Let's see, and there was the one day I did a hike with two people from Texas to get the State's oldest cache, and we found a cache inside of the Snoqualmie Tunnel, which is two miles long (old railroad tunnel), and then we went and got a cache on an island in a lake.

 

Then there was the day I went out with some 20 or more other cachers and we brought or rented boats or canoes and found over 10 caches out around Lake Washington on a few different islands and around the arboretum.

 

Then there was the day I hiked 5 miles to an old ghost town; used to be a gold mining town. Some of the buildings are still standing from over 100 years ago. The town of Monte Cristo.

 

And then there was the day....

 

AWESOME!! Some examples of quality caching right there!

Link to comment

Just started to work out how to use my GPS properly, am now so addicted have almost done 100 days in a row,only been caching for 126 days, wife has been with me and cant understand it, so I don't take her, travel all over Aus spend time in hotels, as mentioned before gets you out, the challenge, finding new places and of course makes some friends, although only ever seen one other cacher at a cache.

Edited by Morley196
Link to comment

I think the one thing that everyone here has neglected to mention is the adventure of going treasure hunting. In my opinion, Geocaching stirs up those feelings we had as kids. Myself, along with what I mentioned above, I'm a couch potato that needs exercise. Geocaching gets me up off the sofa and out into the fresh air. Not to mention that in just the short time I've been doing this I've seen places that I have passed by for 20 years without giving a second look to. I'm with whoever it was that said that I don't go a day without at least thinking about Geocaching. I'm totally hooked.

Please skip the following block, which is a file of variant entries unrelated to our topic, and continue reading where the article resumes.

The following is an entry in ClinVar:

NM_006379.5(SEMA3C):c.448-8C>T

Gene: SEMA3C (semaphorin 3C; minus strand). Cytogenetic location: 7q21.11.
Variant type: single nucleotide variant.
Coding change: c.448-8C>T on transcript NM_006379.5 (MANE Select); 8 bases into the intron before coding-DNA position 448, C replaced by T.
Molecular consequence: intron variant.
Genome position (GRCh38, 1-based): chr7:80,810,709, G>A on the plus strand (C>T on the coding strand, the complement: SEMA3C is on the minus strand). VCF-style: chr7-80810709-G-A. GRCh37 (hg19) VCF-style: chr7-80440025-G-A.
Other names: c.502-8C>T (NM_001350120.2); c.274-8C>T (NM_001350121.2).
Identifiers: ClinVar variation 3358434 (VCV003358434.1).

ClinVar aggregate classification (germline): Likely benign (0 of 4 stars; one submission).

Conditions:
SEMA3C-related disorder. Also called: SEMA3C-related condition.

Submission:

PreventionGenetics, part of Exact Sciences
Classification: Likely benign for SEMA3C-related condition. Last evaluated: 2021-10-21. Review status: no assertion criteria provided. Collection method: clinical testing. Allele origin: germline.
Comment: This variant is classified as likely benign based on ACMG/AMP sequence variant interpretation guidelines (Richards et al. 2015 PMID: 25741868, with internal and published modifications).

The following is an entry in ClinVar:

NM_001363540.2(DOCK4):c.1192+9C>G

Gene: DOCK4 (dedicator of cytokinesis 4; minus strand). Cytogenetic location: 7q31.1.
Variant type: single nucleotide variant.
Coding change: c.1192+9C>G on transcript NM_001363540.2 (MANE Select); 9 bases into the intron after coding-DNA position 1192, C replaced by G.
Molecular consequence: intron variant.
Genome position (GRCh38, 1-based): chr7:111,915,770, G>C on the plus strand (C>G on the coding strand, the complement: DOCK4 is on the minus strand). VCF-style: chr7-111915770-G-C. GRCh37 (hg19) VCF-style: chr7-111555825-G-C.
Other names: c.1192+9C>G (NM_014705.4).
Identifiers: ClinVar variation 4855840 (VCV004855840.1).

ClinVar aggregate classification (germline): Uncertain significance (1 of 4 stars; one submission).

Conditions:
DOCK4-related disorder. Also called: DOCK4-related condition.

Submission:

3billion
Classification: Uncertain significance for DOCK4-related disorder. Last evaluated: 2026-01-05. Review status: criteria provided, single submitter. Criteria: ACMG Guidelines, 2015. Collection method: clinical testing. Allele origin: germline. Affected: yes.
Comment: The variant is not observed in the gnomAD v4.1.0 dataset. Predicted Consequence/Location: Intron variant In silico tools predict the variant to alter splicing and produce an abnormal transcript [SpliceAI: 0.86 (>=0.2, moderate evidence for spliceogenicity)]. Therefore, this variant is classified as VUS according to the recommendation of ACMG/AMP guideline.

MULLY

 

MULLY, points apply directly to me but I might add that I am a gamer. I grew up in the golden age of gaming. Started with a TI and Commodore to 360s and PS3. One of the attractions to me is that this whole thing is a like a real world videogame. But I have the added benefit of going outside, exercising, meeting people, go places I haven't been, and enjoying it with my family.

 

I only wish I had found it earlier.

Link to comment

It's fun first and foremost, i love hiking into the remote areas and seeing places few dare to go. I love seeing unique and challenging hides and the care that most people take in preparing hides. I like the treasure hunting aspect of it to. It gets me off the couch, and its almost free.

Link to comment

I like the places I get to see and the pictures I get to take. I particularly like historical caches and I've been to a couple where I overwhelmed when I got to where I was going. Just some really neat experiences. I also like to leave swag behind to brighten up other people's days possibly or bring a smile to people's faces.

 

It's been a nice way to get out and do something in the summer beside going to the same old haunts to take pictures.

Link to comment

8b6c3de9-edae-4bbd-b5db-357ebc3c4326.jpg

 

Because there's a different aspect of this game for everyone's tastes. With more developing all the time.

 

You like trackables? Set 'em out. Move 'em.

You like LPCs? More power to ya.. there's plenty.

You like long hikes? We've got those too!

You like planning parties and all the social aspects of life? There's plenty of room for you as well.

You're a loner and don't want anyone to really know what's up? All the offline cachers should be indicative that you can be one, too!

Like the goofy side of things? Come caching with us! :laughing:

Link to comment

Join the conversation

You can post now and register later. If you have an account, sign in now to post with your account.
Note: Your post will require moderator approval before it will be visible.

Guest
Reply to this topic...

×   Pasted as rich text.   Paste as plain text instead

  Only 75 emoji are allowed.

×   Your link has been automatically embedded.   Display as a link instead

×   Your previous content has been restored.   Clear editor

×   You cannot paste images directly. Upload or insert images from URL.

Loading...
Followers 4
×
×
  • Create New...